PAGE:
In northern Bosnia, a gunman stormed a police station, killing one officer before dying in the crossfire. Authorities have now launched an investigation into what they are calling a "terrorist" attack.
The attacker, later identified by Bosnian authorities as 60-year-old Nerdin Ibric, carried out the attack in the town of Zvornik on Monday evening.
Shouting "Allahu akbar," which means "God is great" in Arabic, Ibric opened fire on the personnel. Two police officers were also wounded in the attack.
Regional President Milorad Dodik later told Bosnian Serb TV: "It is clear that motives behind this terrorist attack are religious and terrorist…It is certainly not an isolated act."
The imam of the local mosque reportedly condemned the attack.
According to the Associated Press news agency, Bosnia's intelligence service received information pertaining to a potential terrorist threat less than a week ago.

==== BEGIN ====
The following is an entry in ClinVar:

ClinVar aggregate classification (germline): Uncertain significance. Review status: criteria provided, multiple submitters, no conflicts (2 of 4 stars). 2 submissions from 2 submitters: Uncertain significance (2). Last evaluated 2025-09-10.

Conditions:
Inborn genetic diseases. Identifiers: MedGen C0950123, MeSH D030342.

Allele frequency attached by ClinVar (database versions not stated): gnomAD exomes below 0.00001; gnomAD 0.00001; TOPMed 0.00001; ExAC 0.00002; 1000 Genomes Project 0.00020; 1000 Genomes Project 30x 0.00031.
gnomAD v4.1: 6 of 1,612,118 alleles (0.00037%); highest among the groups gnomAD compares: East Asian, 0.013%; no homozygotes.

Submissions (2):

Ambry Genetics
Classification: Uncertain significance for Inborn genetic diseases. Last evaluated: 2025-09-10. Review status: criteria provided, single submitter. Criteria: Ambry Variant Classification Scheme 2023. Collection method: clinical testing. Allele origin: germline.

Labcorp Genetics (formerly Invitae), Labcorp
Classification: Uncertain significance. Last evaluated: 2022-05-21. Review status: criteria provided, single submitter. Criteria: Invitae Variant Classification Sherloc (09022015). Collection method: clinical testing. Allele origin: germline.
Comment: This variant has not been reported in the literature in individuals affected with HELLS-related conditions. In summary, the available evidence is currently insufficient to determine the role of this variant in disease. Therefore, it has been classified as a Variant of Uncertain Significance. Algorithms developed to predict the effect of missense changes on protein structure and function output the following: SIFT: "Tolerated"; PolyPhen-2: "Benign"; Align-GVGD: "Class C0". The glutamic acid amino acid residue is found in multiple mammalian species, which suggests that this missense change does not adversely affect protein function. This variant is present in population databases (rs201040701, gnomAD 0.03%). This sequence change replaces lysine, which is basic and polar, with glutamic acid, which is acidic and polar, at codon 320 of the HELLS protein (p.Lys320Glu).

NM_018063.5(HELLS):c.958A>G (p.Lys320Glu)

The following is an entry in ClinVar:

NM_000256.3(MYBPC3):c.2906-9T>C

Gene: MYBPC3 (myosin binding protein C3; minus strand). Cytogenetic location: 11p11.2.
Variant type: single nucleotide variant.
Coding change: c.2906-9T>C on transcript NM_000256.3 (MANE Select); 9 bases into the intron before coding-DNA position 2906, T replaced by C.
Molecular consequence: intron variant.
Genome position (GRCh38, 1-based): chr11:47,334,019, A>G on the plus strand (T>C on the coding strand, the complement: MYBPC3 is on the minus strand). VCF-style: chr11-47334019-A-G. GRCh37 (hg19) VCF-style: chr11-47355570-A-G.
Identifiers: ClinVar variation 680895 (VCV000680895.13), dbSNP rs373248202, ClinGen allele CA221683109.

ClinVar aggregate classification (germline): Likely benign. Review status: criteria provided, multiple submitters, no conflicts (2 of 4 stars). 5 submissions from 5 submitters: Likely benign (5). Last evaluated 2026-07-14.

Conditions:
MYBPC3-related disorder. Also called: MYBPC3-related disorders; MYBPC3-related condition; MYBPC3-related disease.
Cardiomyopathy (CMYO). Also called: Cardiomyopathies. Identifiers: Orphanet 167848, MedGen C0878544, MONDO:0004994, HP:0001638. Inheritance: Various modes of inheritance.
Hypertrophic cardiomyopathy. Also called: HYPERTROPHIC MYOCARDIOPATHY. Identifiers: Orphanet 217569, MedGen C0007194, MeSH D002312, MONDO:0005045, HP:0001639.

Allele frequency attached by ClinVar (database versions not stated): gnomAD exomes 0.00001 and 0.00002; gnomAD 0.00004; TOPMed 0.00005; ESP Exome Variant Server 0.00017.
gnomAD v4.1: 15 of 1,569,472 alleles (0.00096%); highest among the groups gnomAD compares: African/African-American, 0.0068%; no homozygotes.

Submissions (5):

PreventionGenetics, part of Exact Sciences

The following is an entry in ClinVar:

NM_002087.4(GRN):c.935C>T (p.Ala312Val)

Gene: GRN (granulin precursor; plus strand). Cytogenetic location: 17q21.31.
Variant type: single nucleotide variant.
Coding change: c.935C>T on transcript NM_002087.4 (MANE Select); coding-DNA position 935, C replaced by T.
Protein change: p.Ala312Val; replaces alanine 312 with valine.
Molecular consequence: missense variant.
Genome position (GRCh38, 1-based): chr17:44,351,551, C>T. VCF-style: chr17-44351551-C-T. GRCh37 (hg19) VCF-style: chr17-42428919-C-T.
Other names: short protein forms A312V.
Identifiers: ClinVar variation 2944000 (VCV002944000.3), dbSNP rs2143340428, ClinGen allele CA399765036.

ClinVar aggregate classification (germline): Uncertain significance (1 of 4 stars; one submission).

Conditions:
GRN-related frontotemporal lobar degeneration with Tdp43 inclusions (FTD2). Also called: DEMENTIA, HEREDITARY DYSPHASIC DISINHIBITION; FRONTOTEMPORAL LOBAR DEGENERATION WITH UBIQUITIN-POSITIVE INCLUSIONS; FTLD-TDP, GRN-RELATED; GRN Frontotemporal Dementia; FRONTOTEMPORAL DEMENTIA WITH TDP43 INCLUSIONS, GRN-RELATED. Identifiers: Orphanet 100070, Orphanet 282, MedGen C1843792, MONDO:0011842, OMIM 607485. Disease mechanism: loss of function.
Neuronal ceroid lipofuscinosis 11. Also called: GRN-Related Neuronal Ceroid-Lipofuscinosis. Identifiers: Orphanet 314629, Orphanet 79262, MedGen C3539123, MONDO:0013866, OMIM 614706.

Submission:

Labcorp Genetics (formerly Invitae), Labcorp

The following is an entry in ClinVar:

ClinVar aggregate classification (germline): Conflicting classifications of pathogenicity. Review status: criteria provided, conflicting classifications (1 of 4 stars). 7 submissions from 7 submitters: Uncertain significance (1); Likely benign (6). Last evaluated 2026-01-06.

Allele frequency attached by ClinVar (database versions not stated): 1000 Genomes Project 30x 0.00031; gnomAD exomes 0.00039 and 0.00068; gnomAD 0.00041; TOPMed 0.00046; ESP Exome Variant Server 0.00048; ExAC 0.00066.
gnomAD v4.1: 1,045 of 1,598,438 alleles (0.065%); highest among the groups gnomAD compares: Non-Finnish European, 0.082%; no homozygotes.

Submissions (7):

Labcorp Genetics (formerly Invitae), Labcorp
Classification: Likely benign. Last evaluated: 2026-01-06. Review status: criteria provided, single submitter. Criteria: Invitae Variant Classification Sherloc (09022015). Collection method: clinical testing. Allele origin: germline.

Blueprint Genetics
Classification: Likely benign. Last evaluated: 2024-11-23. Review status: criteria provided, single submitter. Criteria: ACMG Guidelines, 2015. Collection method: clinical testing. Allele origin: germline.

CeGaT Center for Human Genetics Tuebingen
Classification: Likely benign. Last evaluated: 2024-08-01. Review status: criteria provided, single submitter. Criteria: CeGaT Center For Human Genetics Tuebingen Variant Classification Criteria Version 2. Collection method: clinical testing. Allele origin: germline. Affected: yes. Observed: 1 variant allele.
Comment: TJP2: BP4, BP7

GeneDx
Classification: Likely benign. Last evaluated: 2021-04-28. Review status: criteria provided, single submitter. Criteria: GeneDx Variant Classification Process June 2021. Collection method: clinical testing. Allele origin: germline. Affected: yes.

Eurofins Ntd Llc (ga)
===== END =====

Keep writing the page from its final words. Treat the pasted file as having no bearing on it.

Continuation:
Zvornik lies along Bosnia's northeastern border with Serbia.
Before war broke out in 1992, roughly 60 percent of the town's population were Muslim Bosnians, a number that dropped swiftly during three years of fighting that led to their expulsion and in many cases, death.
Bosnia was divided into two autonomous regions after the war - the Serbian Republic and the Bosniak-Croat Federation - whose governments are linked by a central government in Sarajevo.
Roughly 40 percent of Bosnia's 3.87 million inhabitants are Muslim. Although they are known to practice a moderate form of Islam, intelligence that over 150 Bosnians have travelled to Syria and Iraq to join "Islamic State" fighters has raised concerns about Islamist extremists returning home to carry out terrorist attacks.
kms/gsw (AP, Reuters, dpa)